April 2015 retail table

as you can see from the above table, weak automotive sales, down 0.4% to $89,768 million, pulled overall April sales down a bit, but even without automotive sales, retail sales only increased by 0.1%…gas stations sales once again were an anomaly, reported down 0.7% even though gasoline prices were up 15%…other major negatives were department stores sales, down 2.2%, which dragged general merchandise sales down to a 0.5% decrease, and furniture stores, where sales slumped 0.9%…on the other hand, both drug stores and online (non-store) sales rose by 0.8%, and sales at bars and restaurants rose by 0.7%…for a much more in depth and visual take on this April retail report, Robert Oak covers it with 6 FRED graphs and 3 of his own…

left unmentioned in web wide coverage on this report were the revisions to March sales, shown in the 2nd pair of columns above…comparing that data to our copy of sales as originally reported last month, we find that sales at car dealers, which were originally reported as up 2.8%, have been revised to show March growth of 3.1%…as we expected, sales at gas stations were revised from a decrease of 0.6% to an increase of 0.4%, although with a 3.9% increase in gas prices we frankly expected a greater revision…other large upward revisions included sales at department stores, which were originally reported 1.4% higher, are now seen to have been 2.7% higher, and sales at specialty stores, such as sporting goods, book and music stores, which were originally reported as up 0.2%, are now seen to have increased 1.4%…other upwards revisions of less than 0.5% were seen by furniture stores, building material and garden supply stores, groceries, non-store retailers, and bars and restaurants…. meanwhile, sales at miscellaneous stores, first reported up 1.7%, have been revised to barely growing in March at 0.1%, while sales at electronics and appliance stores were revised 0.4% lower, sales at clothing stores were revised 0.3% lower, and drug store sales were unrevised…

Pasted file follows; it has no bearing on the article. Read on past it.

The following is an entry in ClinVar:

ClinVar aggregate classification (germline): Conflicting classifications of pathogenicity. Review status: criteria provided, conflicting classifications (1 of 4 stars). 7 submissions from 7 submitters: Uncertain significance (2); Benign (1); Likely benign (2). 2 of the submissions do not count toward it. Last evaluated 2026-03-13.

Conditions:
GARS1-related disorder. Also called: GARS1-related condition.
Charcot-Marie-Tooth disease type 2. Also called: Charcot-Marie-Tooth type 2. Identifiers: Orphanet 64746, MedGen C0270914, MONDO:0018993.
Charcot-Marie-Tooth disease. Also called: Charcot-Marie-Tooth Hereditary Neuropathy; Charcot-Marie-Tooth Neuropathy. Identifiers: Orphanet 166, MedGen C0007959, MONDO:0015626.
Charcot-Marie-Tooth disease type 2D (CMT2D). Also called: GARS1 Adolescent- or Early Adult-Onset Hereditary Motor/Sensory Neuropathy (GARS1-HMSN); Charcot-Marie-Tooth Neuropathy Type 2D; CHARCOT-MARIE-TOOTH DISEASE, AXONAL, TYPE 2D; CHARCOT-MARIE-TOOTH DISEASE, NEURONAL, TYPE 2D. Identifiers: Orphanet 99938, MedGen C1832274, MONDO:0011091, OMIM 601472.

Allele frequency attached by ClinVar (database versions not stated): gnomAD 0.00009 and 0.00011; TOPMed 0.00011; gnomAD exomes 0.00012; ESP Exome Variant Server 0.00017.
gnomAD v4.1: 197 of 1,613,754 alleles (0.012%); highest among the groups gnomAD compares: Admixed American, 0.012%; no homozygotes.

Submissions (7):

Industrial Production Falls Again in April on Weaker Drilling and Utility Output

industrial production fell for the 5th month in a row in April, as mild weather reduced normal utility usage and oil operations continued to be shuttered while manufacturing was flat…the Fed’s G17 release on Industrial production and Capacity Utilization for March showed that seasonally adjusted industrial production fell 0.3% in April after the March 0.6% decrease was revised from to 0.3% and the February 0.1% increase was revised to a decrease of the same magnitude, still leaving it 1.9% ahead of a year ago….the industrial production index, which was set with 2007 production being equal to 100.0, fell to 105.2 in April, after the March index was revised from 105.2 to 105.5, February’s index was revised from 105.9 to 105.8, and January’s index was revised from 105.8 to 105.9…..the manufacturing index, which accounts for roughly 70% of the industrial composite, was unchanged in April after rising a revised 0.3% in March and falling 0.2% in February, while the manufacturing index was at 101.5 after the March manufacturing index was revised from 101.2 to 101.5…the mining index, which is dominated by oil and gas drilling, fell 0.7% in April after falling a revised 0.1% in March, while it still remains 1.2% higher than a year ago with a April index reading of 129.3…the utility index, meanwhile, fell 1.3% in April after falling 5.4% in March and rising 4.9% in February as our prior abnormal weather, the major reason for the fluctuation in this index, returned to more normal levels…